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Thursday, May 16, 2013

Use it or lose it – lessons in how to use a trade mark in the course of trade

By Lawyer Tessa Meyrick

It pays for owners of registered trade marks to remember that the golden rule in maintaining a healthy portfolio is 'use it or lose it'.

A trade mark can be removed from the register if the trade mark has not, at any time during the last three years (ending one month before the non-use application) been used, or been used in good faith, by its registered owner or licensee. Since you can't prove a negative (well, maybe you can, but that's a subject for another blog), where an allegation of non-use is made, section 100 of the Trade Marks Act 1995 places the burden on the party opposing the removal of the trade mark to prove the positive. That is, it is the opposing party's job to establish that the mark has in fact been used, or used in good faith, by its registered owner or licensee in relation to the goods and/or services in respect of which the mark is registered. 

Much can be said – both from a commercial and public policy point of view – about the strategy of registering a trade mark pre-emptively (because you anticipate that you'll want to use the mark at some point in the future), defensively (to prevent someone else from using the trade mark), or even 'just-in-case' (throwing a wide net over the goods and services in respect of which a mark is registered, 'just in case' you might want to broaden or shift the focus of your business later).  Unless you are in a position to establish that the mark has been used as a trade mark (as a 'badge of origin') in the course of trade, however, these strategies may ultimately disappoint.

A recent decision of the Australian Trade Marks Office gives some clarity to what's required in order to establish use in the course of trade by providing a handy warning of what kind of use will not constitute use in that sense. (There's that positive/negative thing again).

US-based children's apparel company, The Gymboree Corporation, and its Australian subsidiary applied to have the GYMBAROO trade mark partially removed from the register on the ground of non-use. In opposing the application, child development centre franchisor Toddler Kindy Gymbaroo Pty Ltd in effect conceded that the GYMBAROO mark had indeed not been used on the goods or (with a few exceptions) in relation to the services the subject of the application, but submitted that it 'commonly' used those goods in connection with many of the goods and services in relation to which it did use the trade mark. For example: Kindy sends newsletters to the parents of the children attending its classes; the newsletters are presumably made of 'paper, cardboard and goods made from these materials' (Class 16), constitute 'printed matter' (Class 16) and feature 'photographs' (also, Class 16); the newsletter is ancillary to the service Kindy provides. Kindy uses the trade mark in relation to the service of providing child development classes. Kindy therefore argued that it uses the trade mark in relation not only to 'newsletters', but also to 'paper, cardboard and goods made from these materials', 'printed matter' and 'photographs', in the course of trade.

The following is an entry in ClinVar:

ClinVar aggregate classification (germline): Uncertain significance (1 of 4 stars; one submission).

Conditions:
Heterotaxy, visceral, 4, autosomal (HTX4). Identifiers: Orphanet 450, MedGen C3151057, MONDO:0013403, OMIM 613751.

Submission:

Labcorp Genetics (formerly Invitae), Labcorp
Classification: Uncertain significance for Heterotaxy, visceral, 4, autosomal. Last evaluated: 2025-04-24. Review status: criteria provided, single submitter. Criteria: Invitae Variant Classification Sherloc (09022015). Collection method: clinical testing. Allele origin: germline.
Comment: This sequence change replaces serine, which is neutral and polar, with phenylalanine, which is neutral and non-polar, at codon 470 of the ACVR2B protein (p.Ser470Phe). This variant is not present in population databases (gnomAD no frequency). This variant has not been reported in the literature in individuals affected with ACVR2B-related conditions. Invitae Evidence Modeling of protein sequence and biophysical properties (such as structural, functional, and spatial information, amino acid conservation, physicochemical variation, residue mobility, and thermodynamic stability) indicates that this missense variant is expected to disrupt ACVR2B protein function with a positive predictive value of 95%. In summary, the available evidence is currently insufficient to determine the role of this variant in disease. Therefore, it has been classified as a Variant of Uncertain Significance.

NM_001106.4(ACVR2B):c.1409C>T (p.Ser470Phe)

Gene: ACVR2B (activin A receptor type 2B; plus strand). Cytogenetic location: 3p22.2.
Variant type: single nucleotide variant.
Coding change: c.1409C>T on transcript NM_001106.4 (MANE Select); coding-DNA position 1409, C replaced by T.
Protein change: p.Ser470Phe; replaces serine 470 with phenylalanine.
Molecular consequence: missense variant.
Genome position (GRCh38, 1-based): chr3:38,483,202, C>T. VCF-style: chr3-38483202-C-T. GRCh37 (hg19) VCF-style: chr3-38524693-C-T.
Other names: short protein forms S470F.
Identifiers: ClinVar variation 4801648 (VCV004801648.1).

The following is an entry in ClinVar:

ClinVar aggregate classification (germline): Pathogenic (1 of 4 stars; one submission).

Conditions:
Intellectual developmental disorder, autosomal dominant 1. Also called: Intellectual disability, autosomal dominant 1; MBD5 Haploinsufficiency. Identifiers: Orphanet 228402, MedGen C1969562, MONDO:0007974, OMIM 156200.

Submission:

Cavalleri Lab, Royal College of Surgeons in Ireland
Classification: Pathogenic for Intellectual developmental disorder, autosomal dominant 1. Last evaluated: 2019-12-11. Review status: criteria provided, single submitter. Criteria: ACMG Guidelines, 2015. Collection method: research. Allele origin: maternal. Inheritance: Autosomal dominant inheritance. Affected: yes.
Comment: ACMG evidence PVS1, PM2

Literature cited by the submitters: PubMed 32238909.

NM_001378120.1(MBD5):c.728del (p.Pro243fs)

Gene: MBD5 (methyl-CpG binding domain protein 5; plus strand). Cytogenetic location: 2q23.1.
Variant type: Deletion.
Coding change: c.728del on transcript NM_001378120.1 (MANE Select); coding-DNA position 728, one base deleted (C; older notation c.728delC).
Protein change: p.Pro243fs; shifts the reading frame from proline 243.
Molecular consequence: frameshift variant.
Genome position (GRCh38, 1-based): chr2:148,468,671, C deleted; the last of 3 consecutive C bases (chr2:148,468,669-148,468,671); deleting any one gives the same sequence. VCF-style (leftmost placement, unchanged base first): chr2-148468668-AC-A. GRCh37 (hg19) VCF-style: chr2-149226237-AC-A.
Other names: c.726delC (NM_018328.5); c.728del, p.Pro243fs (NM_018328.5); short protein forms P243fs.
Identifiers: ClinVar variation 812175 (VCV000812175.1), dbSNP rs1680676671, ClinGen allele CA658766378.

The Delegate responded delicately: 'at the heart of Kindy's arguments … lie certain misconceptions about what constitutes use of the trade mark in the course of trade'; namely, using your trade mark on or in relation to a good that you 'make use' of in the course of operating your business is not the same as using your trade mark in relation to those goods 'in the course of trade'. So, for example, emblazoning your trade mark on a company car does not constitute use of the trade mark in relation to motor vehicles in the course of trade. Likewise, a book might be composed of paper, glue etc, but the publisher is not dealing in those materials in the course of trade – it is dealing in books.

Ultimately, where the evidence showed that Kindy had been a mere consumer of a particular good (as part of the manufacture of another), the Delegate determined that the registration for that good be removed: newsletters were in; 'paper, cardboard and goods made from these materials', 'printed matter' and 'photographs' were out.

Kindy's submissions may well have been driven by the realisation that it had made absolutely no relevant use of – to use another example – 'plastic materials for packaging' (Class 16) in the course of trading as a child development centre business, but that it was still keen to protect its 'just-in-case' registrations and thought it was worth a shot. That said, and to be fair to Kindy, the concept of 'use in the course of trade' underpinning those submissions is not entirely fanciful; we have elsewhere commented on the Federal Court's willingness to take a broad reading of the expression, finding even a small amount of promotional conduct in Australia to constitute use in the course of trade. Still, it is consistent even with that broad reading that the goods or services in question must bear a close connection to the particular trade in which the trade mark owner is engaged.

Opponents to a non-use application cannot rely on an established use in the course of trade in relation to one good in order to make a claim that the trade mark is also used in relation to the goods that have been consumed as part of the manufacture of the first good.

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